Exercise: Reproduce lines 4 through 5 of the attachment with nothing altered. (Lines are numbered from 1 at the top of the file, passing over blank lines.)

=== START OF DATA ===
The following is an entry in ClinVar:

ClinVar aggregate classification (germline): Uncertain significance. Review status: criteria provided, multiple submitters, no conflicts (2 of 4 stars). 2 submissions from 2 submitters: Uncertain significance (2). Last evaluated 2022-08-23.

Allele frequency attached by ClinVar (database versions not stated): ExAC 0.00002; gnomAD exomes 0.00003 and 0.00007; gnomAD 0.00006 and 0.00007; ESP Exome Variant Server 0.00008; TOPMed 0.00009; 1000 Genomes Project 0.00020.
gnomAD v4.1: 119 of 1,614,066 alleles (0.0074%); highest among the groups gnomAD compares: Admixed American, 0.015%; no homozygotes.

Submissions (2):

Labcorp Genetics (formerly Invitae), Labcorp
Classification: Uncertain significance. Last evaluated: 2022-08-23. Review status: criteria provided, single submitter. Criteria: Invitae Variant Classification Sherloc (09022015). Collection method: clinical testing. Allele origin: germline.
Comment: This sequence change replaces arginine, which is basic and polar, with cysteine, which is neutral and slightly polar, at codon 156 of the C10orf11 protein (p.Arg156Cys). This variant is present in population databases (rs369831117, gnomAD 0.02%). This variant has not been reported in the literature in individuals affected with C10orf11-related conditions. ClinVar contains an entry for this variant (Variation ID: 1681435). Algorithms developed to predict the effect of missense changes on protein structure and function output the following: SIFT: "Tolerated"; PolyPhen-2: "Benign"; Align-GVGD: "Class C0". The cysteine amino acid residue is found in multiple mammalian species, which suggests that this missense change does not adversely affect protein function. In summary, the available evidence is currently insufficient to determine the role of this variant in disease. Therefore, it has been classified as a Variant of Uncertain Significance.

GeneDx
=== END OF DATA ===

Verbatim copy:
gnomAD v4.1: 119 of 1,614,066 alleles (0.0074%); highest among the groups gnomAD compares: Admixed American, 0.015%; no homozygotes.

Submissions (2):